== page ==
A couple of weeks ago, I happened to notice a conversation on Child Lit, a children’s-literature listserv, about a book called Bear Story: Just a Silly Man Who Wears a Fur Coat and Needs a Shave, by Liz Scott and illustrated by Marju Rose. It had been reviewed and starred by Kirkus Indie, our review service for the self-publishing community, and we published the review in our July 15, 2012, issue.

This story about a bear that wakes up from hibernation to discover that a factory has been built around him and is continually mistaken for a worker rang a bell with a sharp-eyed librarian who was struck by the similarity both plot summary and subtitle bore to an old 1940s-era classic: The Bear That Wasn’t, by Frank Tashlin. In that book, the foreman tells the bear: “You’re not a Bear. You’re a silly man who needs a shave and wears a fur coat.”

Was this plagiarism?

Certainly the plot summaries and tag line were suspiciously similar. We picked up a copy of The Bear That Wasn’t from the library as soon as we could for comparison. There were some differences, most notably in an expanded ending and all-new illustrations, which updated the tale by placing computers in the background. Nevertheless, it was clear to us that Scott's story was based on Tashlin’s satire.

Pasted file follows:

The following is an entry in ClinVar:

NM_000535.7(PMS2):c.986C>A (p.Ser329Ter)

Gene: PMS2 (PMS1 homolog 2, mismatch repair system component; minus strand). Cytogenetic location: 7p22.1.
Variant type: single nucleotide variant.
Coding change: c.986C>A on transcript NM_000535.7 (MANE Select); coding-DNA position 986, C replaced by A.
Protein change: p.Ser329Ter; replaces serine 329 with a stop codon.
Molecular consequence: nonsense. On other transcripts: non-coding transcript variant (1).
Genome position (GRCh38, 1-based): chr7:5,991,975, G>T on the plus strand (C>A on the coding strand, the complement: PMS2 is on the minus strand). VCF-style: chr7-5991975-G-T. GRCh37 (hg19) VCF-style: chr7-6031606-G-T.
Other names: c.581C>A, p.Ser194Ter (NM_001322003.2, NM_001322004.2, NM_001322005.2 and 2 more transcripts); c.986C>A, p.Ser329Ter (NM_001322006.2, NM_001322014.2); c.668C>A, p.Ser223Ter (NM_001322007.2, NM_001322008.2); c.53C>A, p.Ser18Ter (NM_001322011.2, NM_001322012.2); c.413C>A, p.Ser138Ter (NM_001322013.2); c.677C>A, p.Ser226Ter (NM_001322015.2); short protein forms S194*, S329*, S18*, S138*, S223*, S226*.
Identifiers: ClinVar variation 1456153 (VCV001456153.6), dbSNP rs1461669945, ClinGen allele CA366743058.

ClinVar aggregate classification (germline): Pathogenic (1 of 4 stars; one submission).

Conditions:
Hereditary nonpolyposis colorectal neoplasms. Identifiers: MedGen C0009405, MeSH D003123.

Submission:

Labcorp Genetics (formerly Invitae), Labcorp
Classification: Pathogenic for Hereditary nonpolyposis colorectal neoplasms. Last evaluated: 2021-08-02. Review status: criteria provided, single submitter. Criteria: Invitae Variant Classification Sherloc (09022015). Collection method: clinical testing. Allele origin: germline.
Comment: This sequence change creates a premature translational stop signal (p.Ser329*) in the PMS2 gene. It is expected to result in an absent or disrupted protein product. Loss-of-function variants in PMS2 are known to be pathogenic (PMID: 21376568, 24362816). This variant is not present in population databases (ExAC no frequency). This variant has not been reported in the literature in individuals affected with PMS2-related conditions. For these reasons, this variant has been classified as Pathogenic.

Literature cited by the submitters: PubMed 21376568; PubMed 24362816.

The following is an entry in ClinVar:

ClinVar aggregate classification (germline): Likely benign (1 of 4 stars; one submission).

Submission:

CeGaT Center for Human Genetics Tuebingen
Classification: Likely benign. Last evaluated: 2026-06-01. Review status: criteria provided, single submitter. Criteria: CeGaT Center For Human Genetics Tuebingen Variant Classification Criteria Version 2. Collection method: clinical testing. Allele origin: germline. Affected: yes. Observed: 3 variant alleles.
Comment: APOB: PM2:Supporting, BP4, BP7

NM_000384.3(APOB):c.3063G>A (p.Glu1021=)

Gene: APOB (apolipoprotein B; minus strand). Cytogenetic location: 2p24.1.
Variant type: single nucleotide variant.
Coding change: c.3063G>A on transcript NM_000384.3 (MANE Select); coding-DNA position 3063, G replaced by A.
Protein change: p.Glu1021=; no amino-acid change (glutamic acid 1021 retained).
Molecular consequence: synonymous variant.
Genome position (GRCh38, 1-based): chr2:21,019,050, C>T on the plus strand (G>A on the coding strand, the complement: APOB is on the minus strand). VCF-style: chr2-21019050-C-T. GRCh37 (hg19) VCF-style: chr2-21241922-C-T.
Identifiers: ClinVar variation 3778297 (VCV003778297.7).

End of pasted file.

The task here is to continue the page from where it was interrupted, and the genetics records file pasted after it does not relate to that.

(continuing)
Continue reading >


 

This particular story has struck a chord through the generations. Chuck Jones made it into an animated short in 1967. German author Jörg Steiner retold it in 1976, with due credit to Tashlin, and it was translated into English. I myself first encountered it at a storytelling festival in the 1990s, where it was told by the great Kendall Morse, who credited Tashlin. Long out-of-print, it was brought back to the shelves by New York Review Books in 2010, so we can all enjoy the original.

It’s interesting and heartening that the central truth of the story holds fast—which, perhaps, makes it all the more vulnerable to appropriation. If I heard it at a storytelling festival, it’s entirely possible others have, too, with or without sourcing. Willy-nilly, the story is making its way into the oral tradition.

We don’t know much about Scott, her motives or how she came across the tale. Her author bio tells us that she “enjoys telling stories to her grandchildren,” so I like to believe that she acted out of naïveté, not a willful desire to appropriate somebody else’s words and ideas.

Nevertheless, willful or not, Scott did represent them as hers. Plagiarism is wrong, and we are deeply distressed that we abetted it, however unknowingly, just as we are enormously grateful to those who draw our attention to it. We have withdrawn our review and our star from our website, and we have worked with our licensees and business partners to remove our endorsement of the book from their products.

We take our responsibility to our readers and our industry seriously. We are grateful for the trust you have put in us for the past 80 years, and we’re honored to think we may enjoy it for decades to come. And we will work anew every day to be sure we have earned it.

Vicky Smith is the children's and teen editor at Kirkus.